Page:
Following the release of today’s decisions, SCOTUSblog’s Tom Goldstein suggested that the decision on the constitutionality of President Obama’s health care law would “almost certainly” be written by Roberts, based on the authorship of recent opinions.
“It certainly would not surprise me,” Lee told the Washington Examiner, standing outside the Court after this morning’s opinions where handed down. “It would not be unusual for a Chief Justice to assign to himself a decision of monumental importance. This certainly fits into that category.”
While the U.S. Supreme Court keeps everyone in suspense about when the ObamaCare decision will be announced, it is important to prepare for what happens next. A recent Associated Press poll shows that just ⅓ of Americans support the new law, with only 21% of independents approving. Another poll shows that a majority of former U.S. Supreme Court law clerks believe at least the individual mandate will be struck down.
In an interview with ThinkProgress, Congressman Allen West indicated that he was “fine” with keeping some key provisions of the Patient Protection and Affordable Care Act:
…West pointed to three popular provisions of the health care law that he would like to see preserved: allowing parents to keep children on their health insurance plans until 26, ensuring that people with pre-existing conditions aren’t denied insurance, and closing Medicare’s prescription drug donut hole…
West is just another Republican walking in line after Majority Leader Eric Cantor expressed his desire to retain some of the same aspects of President Obama’s landmark legislation.
Ostensibly, Republicans have no plan of their own for health insurance reform nor are they serious about freeing up the market. Instead, they are campaigning against the individual mandate in PPACA while piggybacking on some of the less unpopular provisions of the Act. This serves as a great reminder that Republicans do not have any inherent opposition to government intervention, only government intervention with a Democratic authorship. Despite campaigning for the repeal of ObamaCare since its passage two years ago, Republicans are promising to implement a meekly watered down version of the same thing.
The case against the Patient Protection and Affordable Care Act (PPACA) — what we often refer to as ObamaCare — is in the books. Members of the Supreme Court will cast their initial votes today than begin their deliberations, issuing their rulings — likely in four parts — at the end of the term in June.
It’s hard to make predictions about which way a majority of the Supreme Court, particularly Justice Anthony Kennedy, is going to go on the individual mandate and severability. But as has been noted by Jim Antle and Stephen Richer, many legal pundits never took the case seriously and now seem out-of-touch due to how close the end result is likely to be, no matter whether liberty prevails or statism hacks away another limited government principle from the Constitution.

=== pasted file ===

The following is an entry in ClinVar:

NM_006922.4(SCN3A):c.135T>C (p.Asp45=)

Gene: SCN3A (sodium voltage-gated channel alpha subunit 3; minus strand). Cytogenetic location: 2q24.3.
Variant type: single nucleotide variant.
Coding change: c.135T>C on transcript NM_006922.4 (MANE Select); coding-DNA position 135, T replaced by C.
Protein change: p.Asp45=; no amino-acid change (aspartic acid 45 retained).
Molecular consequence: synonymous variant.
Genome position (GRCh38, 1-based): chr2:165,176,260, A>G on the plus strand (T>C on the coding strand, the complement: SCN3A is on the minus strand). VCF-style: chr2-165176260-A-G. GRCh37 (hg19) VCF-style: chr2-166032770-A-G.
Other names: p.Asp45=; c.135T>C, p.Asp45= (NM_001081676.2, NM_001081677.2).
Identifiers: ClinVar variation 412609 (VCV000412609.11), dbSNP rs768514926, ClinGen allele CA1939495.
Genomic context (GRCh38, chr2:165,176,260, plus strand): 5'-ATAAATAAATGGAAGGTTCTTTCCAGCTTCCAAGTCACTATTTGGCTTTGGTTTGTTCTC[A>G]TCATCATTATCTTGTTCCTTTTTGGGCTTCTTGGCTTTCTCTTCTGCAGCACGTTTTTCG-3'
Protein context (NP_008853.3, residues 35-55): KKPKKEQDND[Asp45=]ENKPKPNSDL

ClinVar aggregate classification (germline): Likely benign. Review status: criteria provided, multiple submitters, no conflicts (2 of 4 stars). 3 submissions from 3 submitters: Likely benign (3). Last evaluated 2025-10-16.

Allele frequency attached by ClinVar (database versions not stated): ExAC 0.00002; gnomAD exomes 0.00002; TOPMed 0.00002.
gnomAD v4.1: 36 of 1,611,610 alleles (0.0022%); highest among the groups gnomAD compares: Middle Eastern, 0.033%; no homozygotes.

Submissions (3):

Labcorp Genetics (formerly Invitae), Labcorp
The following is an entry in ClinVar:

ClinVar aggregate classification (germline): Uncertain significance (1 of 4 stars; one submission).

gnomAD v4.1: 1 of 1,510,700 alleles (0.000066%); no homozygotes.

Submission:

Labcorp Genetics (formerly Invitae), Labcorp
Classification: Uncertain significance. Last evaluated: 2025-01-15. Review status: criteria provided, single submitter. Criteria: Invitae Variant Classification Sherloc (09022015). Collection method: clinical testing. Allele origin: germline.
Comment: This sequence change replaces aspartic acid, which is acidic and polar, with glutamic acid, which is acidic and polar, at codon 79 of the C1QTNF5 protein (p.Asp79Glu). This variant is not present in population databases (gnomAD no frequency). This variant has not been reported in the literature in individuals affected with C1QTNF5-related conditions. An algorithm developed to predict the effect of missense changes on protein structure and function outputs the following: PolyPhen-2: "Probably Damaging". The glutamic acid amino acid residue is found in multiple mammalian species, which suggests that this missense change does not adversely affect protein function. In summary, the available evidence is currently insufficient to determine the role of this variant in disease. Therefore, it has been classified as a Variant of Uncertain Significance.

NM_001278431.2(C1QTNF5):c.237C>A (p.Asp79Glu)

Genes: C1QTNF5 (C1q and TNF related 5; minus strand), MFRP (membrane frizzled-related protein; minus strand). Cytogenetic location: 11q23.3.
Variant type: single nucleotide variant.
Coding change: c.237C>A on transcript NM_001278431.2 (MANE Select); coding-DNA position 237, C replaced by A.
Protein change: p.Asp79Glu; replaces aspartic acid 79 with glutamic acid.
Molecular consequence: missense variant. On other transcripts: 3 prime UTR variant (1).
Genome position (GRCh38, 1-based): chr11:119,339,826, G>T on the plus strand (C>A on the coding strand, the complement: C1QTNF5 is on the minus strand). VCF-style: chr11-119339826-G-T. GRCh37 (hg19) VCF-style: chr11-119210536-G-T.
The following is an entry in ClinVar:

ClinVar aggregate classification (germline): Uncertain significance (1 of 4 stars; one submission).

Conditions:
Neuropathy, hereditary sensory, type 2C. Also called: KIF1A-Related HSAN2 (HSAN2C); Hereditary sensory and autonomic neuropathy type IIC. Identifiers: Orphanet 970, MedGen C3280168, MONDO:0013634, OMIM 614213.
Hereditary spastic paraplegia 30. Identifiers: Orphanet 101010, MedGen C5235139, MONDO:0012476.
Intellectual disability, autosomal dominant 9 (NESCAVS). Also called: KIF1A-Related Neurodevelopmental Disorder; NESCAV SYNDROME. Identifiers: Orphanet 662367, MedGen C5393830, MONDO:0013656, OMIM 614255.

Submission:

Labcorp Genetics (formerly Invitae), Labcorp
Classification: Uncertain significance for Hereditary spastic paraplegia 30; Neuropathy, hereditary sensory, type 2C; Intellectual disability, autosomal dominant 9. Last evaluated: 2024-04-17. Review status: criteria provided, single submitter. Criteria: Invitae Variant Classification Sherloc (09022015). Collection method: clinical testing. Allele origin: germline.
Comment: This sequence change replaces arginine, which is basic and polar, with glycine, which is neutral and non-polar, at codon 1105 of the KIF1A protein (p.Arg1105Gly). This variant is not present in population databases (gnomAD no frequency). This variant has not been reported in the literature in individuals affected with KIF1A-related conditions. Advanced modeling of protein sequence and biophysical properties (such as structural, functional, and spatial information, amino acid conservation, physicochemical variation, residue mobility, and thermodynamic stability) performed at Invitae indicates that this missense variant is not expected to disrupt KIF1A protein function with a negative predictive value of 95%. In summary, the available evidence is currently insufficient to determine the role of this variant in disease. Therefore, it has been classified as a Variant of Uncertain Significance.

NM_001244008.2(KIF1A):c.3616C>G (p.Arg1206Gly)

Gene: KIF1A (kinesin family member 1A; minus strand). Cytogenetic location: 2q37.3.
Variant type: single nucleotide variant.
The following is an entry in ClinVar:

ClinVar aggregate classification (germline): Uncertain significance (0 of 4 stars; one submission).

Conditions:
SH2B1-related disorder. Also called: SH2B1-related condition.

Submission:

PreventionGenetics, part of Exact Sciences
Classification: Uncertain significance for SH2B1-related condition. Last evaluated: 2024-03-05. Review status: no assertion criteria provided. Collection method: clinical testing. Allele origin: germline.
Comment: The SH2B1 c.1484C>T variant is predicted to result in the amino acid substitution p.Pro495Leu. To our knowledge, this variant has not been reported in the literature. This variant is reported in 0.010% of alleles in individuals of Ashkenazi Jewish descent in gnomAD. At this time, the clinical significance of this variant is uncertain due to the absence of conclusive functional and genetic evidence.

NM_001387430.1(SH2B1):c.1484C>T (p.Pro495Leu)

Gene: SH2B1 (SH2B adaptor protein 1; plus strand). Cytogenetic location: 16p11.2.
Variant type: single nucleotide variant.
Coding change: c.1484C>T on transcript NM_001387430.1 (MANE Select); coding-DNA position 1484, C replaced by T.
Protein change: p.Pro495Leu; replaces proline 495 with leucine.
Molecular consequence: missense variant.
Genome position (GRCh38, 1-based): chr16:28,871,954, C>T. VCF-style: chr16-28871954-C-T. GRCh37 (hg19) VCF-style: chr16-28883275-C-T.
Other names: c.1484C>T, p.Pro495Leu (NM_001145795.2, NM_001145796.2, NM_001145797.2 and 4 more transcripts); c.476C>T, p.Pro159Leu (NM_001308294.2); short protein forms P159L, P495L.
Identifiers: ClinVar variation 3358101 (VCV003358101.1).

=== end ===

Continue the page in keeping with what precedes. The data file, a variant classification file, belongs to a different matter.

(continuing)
Admittedly, I wasn’t going to write any predictions about the case simply because I don’t want to get my hopes up. But over at the National Review, Daniel Foster has given his predictions based on what we read and heard from oral arguments. He believes the Supreme Court will overturn the mandate, but split on severability, which he says will lead to “Chief Justice Roberts ask[ing] one of the liberal justices to write the operative opinion as a way of extending an olive branch.”
So with that, here are my predictions. I really hope I’m not let down, but I wouldn’t be surprised to see the court go the opposite way on severability. I think there is just too much concern in the mind of Justice Kennedy to sign off on the individual mandate.
Rep. Mike Pompeo (R-KS) had some choice words for Sen. Max Baucus (D-MT), the man who both wrote and voted for ObamaCare.
During the Senate Finance Committee hearing on Wednesday, Baucus pressed DHHS Secretary Kathleen Sebelius on the Obama Administration’s implementation of the law and education efforts directed toward businesses and individuals. Baucus warned that this could become a “train wreck” and gave the administration a “failing grade” in its efforts.
The spectacle was one with which conservatives can agree. However, for Baucus, who is up for re-election in 2014, it may be too little too late.
In a letter made available yesterday on his House website, Pompeo expressed indignation toward Baucus, noting that “[n]o one in the country bears more responsibility for the complexity of this law” than Montana’s senior Senator.
“I was stunned, and also saddened, to read of your complaint that Health and Human Services Secretary Kathleen Sebelius is doing an insufficient job informing the public about the Patient Protection and Affordable Care Act (PPACA), otherwise known as Obamacare,” wrote Pompeo to Baucus. “My shock wasn’t because I disagreed: You’re right to say this legislation has led to great uncertainty for hard-working Americans, small business owners, and families.”
Last night, the Senate symbolically voted to repeal yet another part of ObamaCare — the medical device tax. This provision will imposed 2.3% tax on medical devices, which could lead to the loss of some 43,000 jobs:
By a vote of 79 to 20, the Senate moved to rescind the 2.3 percent tax on manufacturers and importers of medical devices. The tax will raise nearly $2 billion in new revenue in 2013 and $20 billion over the next seven years.
Thursday night’s vote was nonbinding since it was on an amendment to a Senate budget resolution which is not likely to result in a budget plan that Republican-controlled House would agree to.
The medical device tax is one of $24.6 billion in 2013 tax increases mandated by the Affordable Care Act which took effect on Jan. 1.
Click here to see how your Senators voted.
Not only would the medical device tax hit the medical industry and hurt innovation, consumers would have been hit with higher healthcare costs. The tax was even blamed for an increase in prices for pet owners at vet offices.